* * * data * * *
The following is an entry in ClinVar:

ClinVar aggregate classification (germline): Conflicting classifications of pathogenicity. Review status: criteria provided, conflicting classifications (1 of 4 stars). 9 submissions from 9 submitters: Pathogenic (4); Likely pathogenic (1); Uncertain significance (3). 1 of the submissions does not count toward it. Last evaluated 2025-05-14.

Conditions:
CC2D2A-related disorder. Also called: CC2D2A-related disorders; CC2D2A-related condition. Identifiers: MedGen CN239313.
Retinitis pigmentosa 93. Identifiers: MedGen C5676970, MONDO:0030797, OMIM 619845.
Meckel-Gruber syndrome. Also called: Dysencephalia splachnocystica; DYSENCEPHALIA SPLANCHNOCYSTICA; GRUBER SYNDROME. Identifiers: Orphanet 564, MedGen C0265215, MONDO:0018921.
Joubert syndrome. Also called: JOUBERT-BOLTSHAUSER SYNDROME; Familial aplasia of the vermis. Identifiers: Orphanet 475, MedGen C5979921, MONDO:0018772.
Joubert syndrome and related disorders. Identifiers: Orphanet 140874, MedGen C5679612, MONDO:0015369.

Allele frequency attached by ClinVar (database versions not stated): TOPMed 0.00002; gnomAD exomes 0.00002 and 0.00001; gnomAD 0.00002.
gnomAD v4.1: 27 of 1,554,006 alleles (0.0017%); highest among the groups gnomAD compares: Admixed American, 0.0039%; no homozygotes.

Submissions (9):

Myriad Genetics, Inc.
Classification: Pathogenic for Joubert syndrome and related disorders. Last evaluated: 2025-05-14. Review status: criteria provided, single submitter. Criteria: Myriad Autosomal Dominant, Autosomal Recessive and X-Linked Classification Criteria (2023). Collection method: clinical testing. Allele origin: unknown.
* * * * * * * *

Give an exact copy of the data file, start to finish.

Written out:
The following is an entry in ClinVar:

ClinVar aggregate classification (germline): Conflicting classifications of pathogenicity. Review status: criteria provided, conflicting classifications (1 of 4 stars). 9 submissions from 9 submitters: Pathogenic (4); Likely pathogenic (1); Uncertain significance (3). 1 of the submissions does not count toward it. Last evaluated 2025-05-14.

Conditions:
CC2D2A-related disorder. Also called: CC2D2A-related disorders; CC2D2A-related condition. Identifiers: MedGen CN239313.
Retinitis pigmentosa 93. Identifiers: MedGen C5676970, MONDO:0030797, OMIM 619845.
Meckel-Gruber syndrome. Also called: Dysencephalia splachnocystica; DYSENCEPHALIA SPLANCHNOCYSTICA; GRUBER SYNDROME. Identifiers: Orphanet 564, MedGen C0265215, MONDO:0018921.
Joubert syndrome. Also called: JOUBERT-BOLTSHAUSER SYNDROME; Familial aplasia of the vermis. Identifiers: Orphanet 475, MedGen C5979921, MONDO:0018772.
Joubert syndrome and related disorders. Identifiers: Orphanet 140874, MedGen C5679612, MONDO:0015369.

Allele frequency attached by ClinVar (database versions not stated): TOPMed 0.00002; gnomAD exomes 0.00002 and 0.00001; gnomAD 0.00002.
gnomAD v4.1: 27 of 1,554,006 alleles (0.0017%); highest among the groups gnomAD compares: Admixed American, 0.0039%; no homozygotes.

Submissions (9):

Myriad Genetics, Inc.
Classification: Pathogenic for Joubert syndrome and related disorders. Last evaluated: 2025-05-14. Review status: criteria provided, single submitter. Criteria: Myriad Autosomal Dominant, Autosomal Recessive and X-Linked Classification Criteria (2023). Collection method: clinical testing. Allele origin: unknown.